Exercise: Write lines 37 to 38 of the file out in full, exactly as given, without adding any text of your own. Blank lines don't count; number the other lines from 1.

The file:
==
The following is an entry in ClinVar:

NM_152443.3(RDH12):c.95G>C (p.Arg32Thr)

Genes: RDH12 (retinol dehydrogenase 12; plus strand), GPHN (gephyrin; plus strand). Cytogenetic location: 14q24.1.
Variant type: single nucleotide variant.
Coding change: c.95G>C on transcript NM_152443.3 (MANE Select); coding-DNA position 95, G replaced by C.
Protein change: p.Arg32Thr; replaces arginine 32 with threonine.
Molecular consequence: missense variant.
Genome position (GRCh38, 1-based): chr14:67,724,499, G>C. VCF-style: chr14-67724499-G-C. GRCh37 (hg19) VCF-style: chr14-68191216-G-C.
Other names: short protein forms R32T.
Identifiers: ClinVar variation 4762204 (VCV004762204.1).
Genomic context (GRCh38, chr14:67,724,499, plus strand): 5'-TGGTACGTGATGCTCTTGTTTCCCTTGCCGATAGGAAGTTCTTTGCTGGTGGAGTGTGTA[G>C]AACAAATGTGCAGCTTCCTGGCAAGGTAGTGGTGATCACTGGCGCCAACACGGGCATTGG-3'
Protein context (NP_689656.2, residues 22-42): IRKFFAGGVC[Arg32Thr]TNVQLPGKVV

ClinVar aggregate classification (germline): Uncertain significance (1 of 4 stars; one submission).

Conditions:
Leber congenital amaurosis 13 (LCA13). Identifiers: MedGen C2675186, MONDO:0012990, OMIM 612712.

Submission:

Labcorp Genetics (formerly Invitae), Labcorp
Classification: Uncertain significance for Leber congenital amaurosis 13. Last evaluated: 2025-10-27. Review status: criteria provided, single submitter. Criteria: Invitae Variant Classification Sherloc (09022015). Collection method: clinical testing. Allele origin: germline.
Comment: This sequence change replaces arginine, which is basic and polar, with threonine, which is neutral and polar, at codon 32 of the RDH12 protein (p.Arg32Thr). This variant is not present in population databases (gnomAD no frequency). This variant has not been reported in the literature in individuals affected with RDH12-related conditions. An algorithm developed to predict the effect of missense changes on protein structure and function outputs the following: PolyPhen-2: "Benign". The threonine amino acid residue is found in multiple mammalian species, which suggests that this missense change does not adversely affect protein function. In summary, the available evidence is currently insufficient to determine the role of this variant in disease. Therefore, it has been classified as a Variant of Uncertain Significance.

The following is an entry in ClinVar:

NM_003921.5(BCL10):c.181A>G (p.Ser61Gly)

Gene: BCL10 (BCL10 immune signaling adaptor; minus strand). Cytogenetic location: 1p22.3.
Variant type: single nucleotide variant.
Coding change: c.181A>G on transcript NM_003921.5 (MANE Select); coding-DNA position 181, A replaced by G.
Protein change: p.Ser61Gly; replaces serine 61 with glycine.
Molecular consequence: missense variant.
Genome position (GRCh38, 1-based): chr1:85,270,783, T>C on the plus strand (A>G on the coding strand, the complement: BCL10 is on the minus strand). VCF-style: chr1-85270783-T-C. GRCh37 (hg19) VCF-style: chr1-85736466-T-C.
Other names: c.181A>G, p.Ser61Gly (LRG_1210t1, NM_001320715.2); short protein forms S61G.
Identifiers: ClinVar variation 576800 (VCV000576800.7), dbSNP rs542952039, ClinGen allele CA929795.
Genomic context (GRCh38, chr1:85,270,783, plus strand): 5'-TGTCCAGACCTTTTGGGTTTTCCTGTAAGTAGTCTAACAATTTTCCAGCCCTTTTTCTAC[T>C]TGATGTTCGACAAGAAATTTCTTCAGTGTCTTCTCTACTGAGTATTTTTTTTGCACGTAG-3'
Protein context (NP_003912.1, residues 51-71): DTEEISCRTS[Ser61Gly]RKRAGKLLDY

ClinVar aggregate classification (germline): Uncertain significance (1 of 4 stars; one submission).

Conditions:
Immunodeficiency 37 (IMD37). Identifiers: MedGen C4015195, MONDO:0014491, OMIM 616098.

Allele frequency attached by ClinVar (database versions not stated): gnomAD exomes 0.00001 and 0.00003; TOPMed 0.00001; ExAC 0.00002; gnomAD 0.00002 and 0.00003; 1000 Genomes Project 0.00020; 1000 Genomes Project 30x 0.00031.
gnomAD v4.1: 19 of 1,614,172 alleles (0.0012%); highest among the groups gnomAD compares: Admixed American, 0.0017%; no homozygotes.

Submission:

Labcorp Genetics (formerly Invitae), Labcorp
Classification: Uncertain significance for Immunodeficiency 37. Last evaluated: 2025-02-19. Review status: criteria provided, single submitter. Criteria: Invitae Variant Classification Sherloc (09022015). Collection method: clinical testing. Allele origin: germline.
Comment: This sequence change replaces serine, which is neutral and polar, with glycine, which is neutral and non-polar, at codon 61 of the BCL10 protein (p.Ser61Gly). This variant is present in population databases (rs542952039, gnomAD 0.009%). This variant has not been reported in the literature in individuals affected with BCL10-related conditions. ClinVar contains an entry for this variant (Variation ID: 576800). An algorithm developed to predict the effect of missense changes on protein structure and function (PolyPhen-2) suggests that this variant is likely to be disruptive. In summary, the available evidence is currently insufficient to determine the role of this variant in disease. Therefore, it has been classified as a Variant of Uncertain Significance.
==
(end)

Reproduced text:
Submission:

Labcorp Genetics (formerly Invitae), Labcorp